Looks like this breaks rule A (line *) and I'm guessing it's the same reason you just outlined for the opposite way - the compiler independently checks


before independently checking


1. is that correct?

2. And so to conclude, it seems that rule A and B DO hold, except for cases when RHS is an anonymous class...
In this case, perform 2 independent checks:
-first check the anonymous class implements the superclass/interface correctly,
-then check the assignment is correct.

Would you agree with these statements? (sorry for all the questions - super stressed   )
Looking at the following code:

1.

2.


it seems like from 1. we have:
A: ObjectInstance<Type> o = new ObjectInstance(); is treated like ObjectInstance<Type> o = new ObjectInstance<Type>();
And from 2. we have:
B: ObjectInstance o = new ObjectInstance<Type>(); is treated like ObjectInstance o = new ObjectInstance();

But then I saw some other question which breaks these rules:


in this case, I would've thought that line * follows rule B, but if that were the case, then it would be
Predicate p = Predicate(), which then should cause * to NOT COMPILE as it does not implement
public boolean test(Object o)
But it does compile ok...

Can someone confirm whether my interpretation of A and B are even correct and if not, are there some rules to follow with this kind of thing?

Paul Anilprem wrote:
Although not too scientific, you may want to check out this 1z0-809 average score comparison page, which shows that people usually score higher on the real exam.
So, from that perspective, your score isn't actually bad. The more worrisome fact is that your score decreased in the last three tests. You need to analyze your results and see what kind of mistakes are you making. Are you making the same mistakes again and again or the test hit upon new topic/tricks that you had not read about?



I am just marking my last day test today and I see that it's a mix of wrongs from new tricks and silly mistakes (which I can remember that I rushed that specific question that I made a silly mistake on)...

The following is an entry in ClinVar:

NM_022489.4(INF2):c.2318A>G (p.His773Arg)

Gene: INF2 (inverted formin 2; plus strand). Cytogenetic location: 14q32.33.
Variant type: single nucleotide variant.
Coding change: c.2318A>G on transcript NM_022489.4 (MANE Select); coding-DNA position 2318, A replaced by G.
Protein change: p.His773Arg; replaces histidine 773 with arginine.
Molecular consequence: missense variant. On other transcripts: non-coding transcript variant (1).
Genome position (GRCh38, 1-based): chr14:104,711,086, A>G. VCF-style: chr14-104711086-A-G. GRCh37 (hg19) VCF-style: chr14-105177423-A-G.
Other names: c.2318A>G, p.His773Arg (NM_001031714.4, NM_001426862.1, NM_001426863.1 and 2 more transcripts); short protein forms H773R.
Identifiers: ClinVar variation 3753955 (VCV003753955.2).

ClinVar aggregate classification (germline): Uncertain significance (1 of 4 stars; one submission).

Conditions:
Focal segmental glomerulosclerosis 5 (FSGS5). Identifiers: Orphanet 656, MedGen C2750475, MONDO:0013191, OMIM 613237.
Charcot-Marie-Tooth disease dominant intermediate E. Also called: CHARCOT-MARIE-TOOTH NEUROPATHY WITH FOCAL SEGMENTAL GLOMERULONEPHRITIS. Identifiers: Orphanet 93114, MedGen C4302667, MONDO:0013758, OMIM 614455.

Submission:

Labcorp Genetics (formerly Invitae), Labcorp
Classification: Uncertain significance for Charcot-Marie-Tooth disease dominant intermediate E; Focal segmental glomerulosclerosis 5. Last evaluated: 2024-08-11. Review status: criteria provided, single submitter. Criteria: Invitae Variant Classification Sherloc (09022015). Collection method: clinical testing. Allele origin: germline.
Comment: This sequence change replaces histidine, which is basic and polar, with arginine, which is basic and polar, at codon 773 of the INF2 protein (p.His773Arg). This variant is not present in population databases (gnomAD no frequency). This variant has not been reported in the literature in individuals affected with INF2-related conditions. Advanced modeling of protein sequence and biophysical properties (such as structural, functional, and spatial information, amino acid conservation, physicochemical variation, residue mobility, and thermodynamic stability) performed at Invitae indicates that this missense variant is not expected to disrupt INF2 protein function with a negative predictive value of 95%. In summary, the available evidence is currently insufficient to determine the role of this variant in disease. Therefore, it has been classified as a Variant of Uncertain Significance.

How can I overcome timing issue? I check time and try to do 20 per 30 mins but if I'm behind I try to speed up a bit to catch up, which then leads to me rushing and making those silly mistakes?? D:

Who's idea was it to put more questions than OCA but same time limit when on top of that each question is also harder?!      
I posted this in the wrong forum, how do I delete it lol?
2 months ago
I started revision around December and plan to sit this exam at the end of April.

I have been studying with the guide by Jeanne Boyarsky and Scott Selikoff and made my own condensed notes based on this.

When doing the review questions at the end of December, I scored the following (on 1st attempt):
Assessment test: 85%
1. Advanced Class Design: 90.5%
2. Design Patterns and Principles: 90%
3. Generics and Collections: 88%
4. Functional Programming: 80%
5. Dates, Strings, and Localization: 85%
6. Exceptions and Assertions: 90%
7. Concurrency: 68%
8. IO: 74%
9. NIO.2: 80%
10. JDBC: 90%

So I spent a few more weeks studying and making sure I understood what I got wrong and when reattempting these I got 80+ in every topic. At this point I decided to invest in Enthuware.
This is when my confidence dropped massively...

My Enthuware test scores (on 1st attempt - taken this month in February):
Foundation: 83%
Test 1: 73% - 2 mins left
Test 2: 69% - 10 mins left
Test 3: 70% - 4 mins left
Test 4: 78% - 14 mins left
Test 5: 75% - 16 mins left
Last Day Test: 71% - 1 min over (D:)

As you can see, the scores are significantly lower than what I got in the review questions from the book, and I barely finished with any time at all... :/
Is the real exam really easier or???

Assuming I revise everyday after work for a few hours, is end of April reasonable for sitting the exam? What are peoples' advice to speed up my timing?
I started revision around December and plan to sit this exam at the end of April.

I have been studying with the guide by Jeanne Boyarsky and Scott Selikoff and made my own condensed notes based on this.

When doing the review questions at the end of December, I scored the following (on 1st attempt):
Assessment test: 85%
1. Advanced Class Design: 90.5%
2. Design Patterns and Principles: 90%
3. Generics and Collections: 88%
4. Functional Programming: 80%
5. Dates, Strings, and Localization: 85%
6. Exceptions and Assertions: 90%
7. Concurrency: 68%
8. IO: 74%
9. NIO.2: 80%
10. JDBC: 90%

So I spent a few more weeks studying and making sure I understood what I got wrong and when reattempting these I got 80+ in every topic. At this point I decided to invest in Enthuware.
This is when my confidence dropped massively...

My Enthuware test scores (on 1st attempt - taken this month in February):
Foundation: 83%
Test 1: 73% - 2 mins left
Test 2: 69% - 10 mins left
Test 3: 70% - 4 mins left
Test 4: 78% - 14 mins left
Test 5: 75% - 16 mins left
Last Day Test: 71% - 1 min over (D:)

As you can see, the scores are significantly lower than what I got in the review questions from the book, and I barely finished with any time at all... :/
Is the real exam really easier or???

Assuming I revise everyday after work for a few hours, is end of April reasonable for sitting the exam? What are peoples' advice to speed up my timing?
2 months ago
Is enthuware really that hard compared to real exam??? I am doing enthuware and can barely get 70s but it's really demoralising D: - can anyone confirm?
2 months ago